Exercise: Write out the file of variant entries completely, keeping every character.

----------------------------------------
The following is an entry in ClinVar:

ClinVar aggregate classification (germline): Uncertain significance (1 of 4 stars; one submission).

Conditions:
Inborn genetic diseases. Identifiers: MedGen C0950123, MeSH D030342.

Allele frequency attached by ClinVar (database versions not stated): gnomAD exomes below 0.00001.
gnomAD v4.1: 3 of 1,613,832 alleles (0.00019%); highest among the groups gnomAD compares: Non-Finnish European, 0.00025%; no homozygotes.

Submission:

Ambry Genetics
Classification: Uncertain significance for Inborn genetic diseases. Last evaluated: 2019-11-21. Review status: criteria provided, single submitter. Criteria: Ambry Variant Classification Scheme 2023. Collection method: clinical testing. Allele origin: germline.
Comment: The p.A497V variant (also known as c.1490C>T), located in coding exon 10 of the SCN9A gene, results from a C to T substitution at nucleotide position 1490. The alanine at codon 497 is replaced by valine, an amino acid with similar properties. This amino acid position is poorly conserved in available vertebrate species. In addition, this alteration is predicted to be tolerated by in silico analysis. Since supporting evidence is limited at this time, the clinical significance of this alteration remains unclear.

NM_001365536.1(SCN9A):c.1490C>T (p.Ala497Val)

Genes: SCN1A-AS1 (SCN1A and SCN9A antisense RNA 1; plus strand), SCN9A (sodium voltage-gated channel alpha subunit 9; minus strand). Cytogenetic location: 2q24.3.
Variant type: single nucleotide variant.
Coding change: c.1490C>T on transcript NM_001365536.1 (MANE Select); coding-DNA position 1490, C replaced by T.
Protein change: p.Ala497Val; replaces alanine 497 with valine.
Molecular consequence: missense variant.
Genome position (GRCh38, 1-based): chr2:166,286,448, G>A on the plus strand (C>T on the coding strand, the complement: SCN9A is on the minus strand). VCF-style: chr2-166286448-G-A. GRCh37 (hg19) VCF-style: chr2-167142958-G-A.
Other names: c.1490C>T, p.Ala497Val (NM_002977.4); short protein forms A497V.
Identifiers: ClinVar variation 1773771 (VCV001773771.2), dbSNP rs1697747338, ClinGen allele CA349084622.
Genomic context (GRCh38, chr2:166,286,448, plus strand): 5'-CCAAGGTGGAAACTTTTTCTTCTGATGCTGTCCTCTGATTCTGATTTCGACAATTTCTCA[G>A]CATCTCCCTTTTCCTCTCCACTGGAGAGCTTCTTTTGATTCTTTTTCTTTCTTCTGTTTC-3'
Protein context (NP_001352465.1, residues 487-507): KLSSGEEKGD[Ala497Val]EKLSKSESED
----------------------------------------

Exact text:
The following is an entry in ClinVar:

ClinVar aggregate classification (germline): Uncertain significance (1 of 4 stars; one submission).

Conditions:
Inborn genetic diseases. Identifiers: MedGen C0950123, MeSH D030342.

Allele frequency attached by ClinVar (database versions not stated): gnomAD exomes below 0.00001.
gnomAD v4.1: 3 of 1,613,832 alleles (0.00019%); highest among the groups gnomAD compares: Non-Finnish European, 0.00025%; no homozygotes.

Submission:

Ambry Genetics
Classification: Uncertain significance for Inborn genetic diseases. Last evaluated: 2019-11-21. Review status: criteria provided, single submitter. Criteria: Ambry Variant Classification Scheme 2023. Collection method: clinical testing. Allele origin: germline.
Comment: The p.A497V variant (also known as c.1490C>T), located in coding exon 10 of the SCN9A gene, results from a C to T substitution at nucleotide position 1490. The alanine at codon 497 is replaced by valine, an amino acid with similar properties. This amino acid position is poorly conserved in available vertebrate species. In addition, this alteration is predicted to be tolerated by in silico analysis. Since supporting evidence is limited at this time, the clinical significance of this alteration remains unclear.

NM_001365536.1(SCN9A):c.1490C>T (p.Ala497Val)

Genes: SCN1A-AS1 (SCN1A and SCN9A antisense RNA 1; plus strand), SCN9A (sodium voltage-gated channel alpha subunit 9; minus strand). Cytogenetic location: 2q24.3.
Variant type: single nucleotide variant.
Coding change: c.1490C>T on transcript NM_001365536.1 (MANE Select); coding-DNA position 1490, C replaced by T.
Protein change: p.Ala497Val; replaces alanine 497 with valine.
Molecular consequence: missense variant.
Genome position (GRCh38, 1-based): chr2:166,286,448, G>A on the plus strand (C>T on the coding strand, the complement: SCN9A is on the minus strand). VCF-style: chr2-166286448-G-A. GRCh37 (hg19) VCF-style: chr2-167142958-G-A.
Other names: c.1490C>T, p.Ala497Val (NM_002977.4); short protein forms A497V.
Identifiers: ClinVar variation 1773771 (VCV001773771.2), dbSNP rs1697747338, ClinGen allele CA349084622.
Genomic context (GRCh38, chr2:166,286,448, plus strand): 5'-CCAAGGTGGAAACTTTTTCTTCTGATGCTGTCCTCTGATTCTGATTTCGACAATTTCTCA[G>A]CATCTCCCTTTTCCTCTCCACTGGAGAGCTTCTTTTGATTCTTTTTCTTTCTTCTGTTTC-3'
Protein context (NP_001352465.1, residues 487-507): KLSSGEEKGD[Ala497Val]EKLSKSESED